Miss., aged forty-five years. He never married.
M-4 Shirley, born 1791; died August 23, 1855; married Jane Moore, daughter of
Robert Moore, of Bristol. He was a farmer and lived on a part of the original
homestead farm on Shirley Hill, the house on which, still standing, was the second
two-story frame house built in town. Their children were: Robert M., born November
24, 1819; died April, 1883; married Margaret Dodge of Goffstown.Nancy, born December
26, 1823; married Gilman Shirley; children,--Alma, born 1849; Frank, born March
29, 1854; Clinton, born October 6, 1857.
Mary, born May 10, 1826; died December
1, 1869; married Ephraim Heald; children,--George, born 1849; Hattie, born July
Joseph, born April 22, 1831; married
Nellie Niles, of Bombay, N.Y.; children,--Ardello, born 1859, died 1865; Delbert,
born 1861; Jennie, born 1869; Delmay, born 1871; Hattie, born 1875.
born April 2, 1835; married Sylvanus D. Johnson; children,--Cora Belle, born February
10, 1859, died July 12, 1859; Horace Shirley, born October 22, 1867, died October
12, 1869; Shirley Moore, born January 8, 1869; Helen Inette, born February 2,
Daniel, born September 26, 1838; married
De Ette Sackett, of Potsdam, N.Y.; children,--James, born February 23, 1876; Emma
De Ette, born July 4, 1879.
Horace, born March
19, 1841; enlisted in Company G, Sixteenth New Hampshire Volunteers; drowned in
Vermillion Bayou, La., April 17, 1863, at the age of twenty-two. He was one of
the thousands of noble and patriotic youths who gave their lives to their country
in the war which saved the Union and freed the slave.
James-4 Shirley, born May 5, 1794; died August 8, 1863. He graduated at Dartmouth
College, read law at Albany, N.Y., but soon left for Augusta, Ga., resuming studies
and having charge of an academy there. He began practice at Florence, Ala., and
pursued it at Huntsville, Ala, but finally settled at Vicksburg. His character
was unblemished, his benevolence exalted and his loyalty to the Union uncompromising.
It was at his plantation that the interview occurred between Generals Grant and
Pemberton, which led to the surrender of Vicksburg. He married, first, Harriet,
daughter of James Walsworth, of Norwich, Conn., in 1820. In 1835 he married Adeline,
daughter of Abraham Quincy, of Boston, Mass. James Jay, oldest son of James and
Harriet Shirley, was born in 1825, died 1852. His widow Harriet, and daughter
Emma (Mrs. Andrew Criddle), reside in Clinton, Mass. Children by second marriage,--Frederick,
born 1836, died 1873 unmarried. Quincy, born 1848, graduated at West Point, died
1879, he married Margaret Parks. Alice, born in 1844, married General John Eaton,
United States commissioner of education, their children are,--James Shirley, born
1868; Elsie, born February 6, 1871; John Quincy, born 1873.
Shirley, born 1797; married Margaret Houston; lives at Suspension Bridge, N.Y.
Children,--Alfred, born 1819; married Jane Woodbury. Maria, born 1827; married
Andrew Kimball; their children,--Lauron H., born 1850; Emma J., born 1852, died
1876; Ella F., born 1854, died 1877; Clara M., born 1857, died 1881; George A.,
born 1859; John S., born 1855, died 1861; Gilman, born September 20, 1823, married
Nancy Shirley; member of Company G, One Hundred and Twelfth New York Volunteers,
killed in battle of Cold Harbor, Va, June 2, 1864. John Shirley died May 10, 1855;
married susan Parker, of Hooksett; children,--Josephine, born 1849; Charles, born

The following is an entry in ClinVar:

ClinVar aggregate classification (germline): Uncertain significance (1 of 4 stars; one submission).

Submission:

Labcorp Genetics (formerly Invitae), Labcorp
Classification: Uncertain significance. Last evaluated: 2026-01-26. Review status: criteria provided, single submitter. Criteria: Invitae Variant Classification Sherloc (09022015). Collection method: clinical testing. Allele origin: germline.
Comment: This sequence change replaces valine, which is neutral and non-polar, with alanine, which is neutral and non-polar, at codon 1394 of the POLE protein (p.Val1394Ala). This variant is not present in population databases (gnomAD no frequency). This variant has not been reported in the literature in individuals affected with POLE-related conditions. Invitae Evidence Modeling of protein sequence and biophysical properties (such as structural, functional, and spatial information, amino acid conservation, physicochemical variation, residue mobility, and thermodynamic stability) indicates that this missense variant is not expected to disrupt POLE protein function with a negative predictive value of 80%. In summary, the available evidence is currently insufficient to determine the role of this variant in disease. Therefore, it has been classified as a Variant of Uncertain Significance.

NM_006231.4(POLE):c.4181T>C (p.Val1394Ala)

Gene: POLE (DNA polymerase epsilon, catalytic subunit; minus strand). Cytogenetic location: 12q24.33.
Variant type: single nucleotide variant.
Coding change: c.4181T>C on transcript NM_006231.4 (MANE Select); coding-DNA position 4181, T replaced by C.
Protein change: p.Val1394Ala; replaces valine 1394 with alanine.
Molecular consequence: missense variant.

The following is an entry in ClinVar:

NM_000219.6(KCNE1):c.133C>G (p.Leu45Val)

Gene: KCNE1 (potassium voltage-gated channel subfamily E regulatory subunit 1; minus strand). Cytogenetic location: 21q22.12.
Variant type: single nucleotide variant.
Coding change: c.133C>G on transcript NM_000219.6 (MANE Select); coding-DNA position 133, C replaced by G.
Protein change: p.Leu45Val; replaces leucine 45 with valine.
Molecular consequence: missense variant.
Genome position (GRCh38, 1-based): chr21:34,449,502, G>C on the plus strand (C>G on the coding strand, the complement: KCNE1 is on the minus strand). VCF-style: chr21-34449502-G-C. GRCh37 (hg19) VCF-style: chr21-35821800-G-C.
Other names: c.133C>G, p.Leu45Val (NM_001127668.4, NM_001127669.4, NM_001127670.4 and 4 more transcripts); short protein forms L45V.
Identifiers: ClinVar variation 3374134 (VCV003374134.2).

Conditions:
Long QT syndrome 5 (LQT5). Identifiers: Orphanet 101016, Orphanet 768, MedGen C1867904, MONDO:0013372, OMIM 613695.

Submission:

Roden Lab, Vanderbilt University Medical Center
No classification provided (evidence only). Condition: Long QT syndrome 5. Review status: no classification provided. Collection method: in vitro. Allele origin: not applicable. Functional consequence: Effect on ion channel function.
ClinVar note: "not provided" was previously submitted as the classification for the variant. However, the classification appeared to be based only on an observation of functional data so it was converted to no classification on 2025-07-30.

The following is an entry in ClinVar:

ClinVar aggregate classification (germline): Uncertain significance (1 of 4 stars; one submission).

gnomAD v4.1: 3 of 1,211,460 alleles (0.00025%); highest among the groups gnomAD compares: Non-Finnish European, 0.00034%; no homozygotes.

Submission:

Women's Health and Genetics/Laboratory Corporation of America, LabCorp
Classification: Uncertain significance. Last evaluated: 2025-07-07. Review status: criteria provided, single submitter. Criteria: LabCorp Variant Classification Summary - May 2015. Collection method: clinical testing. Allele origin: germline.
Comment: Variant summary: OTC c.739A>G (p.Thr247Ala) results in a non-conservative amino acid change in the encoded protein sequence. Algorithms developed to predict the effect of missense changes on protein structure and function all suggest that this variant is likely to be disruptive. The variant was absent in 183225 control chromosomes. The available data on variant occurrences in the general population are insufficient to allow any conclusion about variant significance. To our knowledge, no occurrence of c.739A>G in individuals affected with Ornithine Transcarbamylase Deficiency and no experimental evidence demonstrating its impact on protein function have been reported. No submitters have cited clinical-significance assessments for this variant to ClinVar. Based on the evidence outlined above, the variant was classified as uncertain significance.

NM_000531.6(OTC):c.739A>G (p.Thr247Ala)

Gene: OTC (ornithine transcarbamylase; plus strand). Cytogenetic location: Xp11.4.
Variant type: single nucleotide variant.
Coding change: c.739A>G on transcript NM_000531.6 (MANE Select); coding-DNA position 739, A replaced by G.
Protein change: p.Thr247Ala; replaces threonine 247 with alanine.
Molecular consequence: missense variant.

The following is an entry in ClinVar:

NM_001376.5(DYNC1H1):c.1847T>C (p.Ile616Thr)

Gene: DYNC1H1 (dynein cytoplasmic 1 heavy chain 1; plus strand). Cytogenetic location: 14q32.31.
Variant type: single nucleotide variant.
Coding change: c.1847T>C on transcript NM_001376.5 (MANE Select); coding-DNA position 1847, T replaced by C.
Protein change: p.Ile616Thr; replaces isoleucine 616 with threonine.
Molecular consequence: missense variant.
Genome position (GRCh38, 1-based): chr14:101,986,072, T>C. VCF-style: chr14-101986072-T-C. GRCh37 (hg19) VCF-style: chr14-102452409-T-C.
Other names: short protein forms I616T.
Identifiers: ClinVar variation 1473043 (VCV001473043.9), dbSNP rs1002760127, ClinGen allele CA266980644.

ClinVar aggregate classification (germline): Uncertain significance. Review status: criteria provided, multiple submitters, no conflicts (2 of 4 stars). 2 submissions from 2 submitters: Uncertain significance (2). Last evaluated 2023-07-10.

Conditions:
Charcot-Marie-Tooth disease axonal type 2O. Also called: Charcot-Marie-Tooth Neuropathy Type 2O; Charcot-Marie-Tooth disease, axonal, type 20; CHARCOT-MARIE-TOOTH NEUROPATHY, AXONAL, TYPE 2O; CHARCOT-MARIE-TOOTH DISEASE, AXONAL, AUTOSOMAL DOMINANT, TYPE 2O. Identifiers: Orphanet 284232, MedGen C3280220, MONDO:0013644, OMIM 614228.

1850; Quincy, born 1858; Susey, born 1862; Mary Jane, born 1823, married Griggs
Holbrook, member of One Hundred and Seventieth New York Volunteers, died in Andersonville
prison; married, second, Joseph H. Stevens, died 1880; children,--Margaret Abbie,
born 1866; Alice Maria, born 1868; John Hadley, born 1870; Fred Hodgman, born
1873; married, third, Andrew Kimball. Sarah, born 1836; married Matthew Dolphin;
died 1869; children,--George Alfred, born 1867; Carrie Shirley, born 1869. Margaret,
born 1840; married James Cooper, 1863; children,--Thomas Shirley, born 1865; John
Maxwell, born 1867; Ella Margaret, 1869; Robert James, 1871; Mary Emma, 1874.
Gilman-4 Shirley, born 1799; died at Gilmanton Academy,
Franklin County, Ala, August 18, 1822, aged twenty-three; unmarried.
Shirley, born 1802; died at Courtland, Franklin County, Ala, August 25, 1824,
Robert M-4 Shirley, born January
5, 1808; married Sophia McCutchins, born April 15, 1805, died December 6, 1870;
married, second, Lucretia Houston, born July 20, 1820. For fifty years Mr. Shirley
was one of the prominent farmers and business men of the county. He is now retired
from active business, and in his retirement, as in his active life, is distinguished
for his kindness, integrity and liberality. He was a seventh son, famous for curing
king's evil. Children (by first wife),--James Quincy-5, born November 14, 1829;
married Elmira McPherson, of Bedford; educated at New London; went to California
in 1850, at the age of twenty; engaged in mining and stock raising in California,
Idaho, Utah and Oregon; a pioneer and successful operator in the latter business.
At the early age of twenty-one he drove a large herd of cattle from Council Bluffs
to San Francisco.
Mary Helen-5, born May 23,
1839; married Frederick Eaton, dry-goods merchant of Toledo, Ohio; child, Helen,
born Augut 5, 1866, died April 13, 1876.
Frances-5, born November 21, 1844; married Colonel James B. David, of Amherst;
resides in Somerville, Mass; child, James Quincy, born May 30, 1874.
Carlton Shirley-5, born December 5, 1834 in Goffstown, N.H.; married Amanda Malvina
Baldwin (April 24, 1862), daughter of Deacon Nahum Baldwin, of Manchester; children,--Mary
Vicksburg-6, born July 4, 1863, the day of the fall of Vicksburg; Robert Lawrence-6,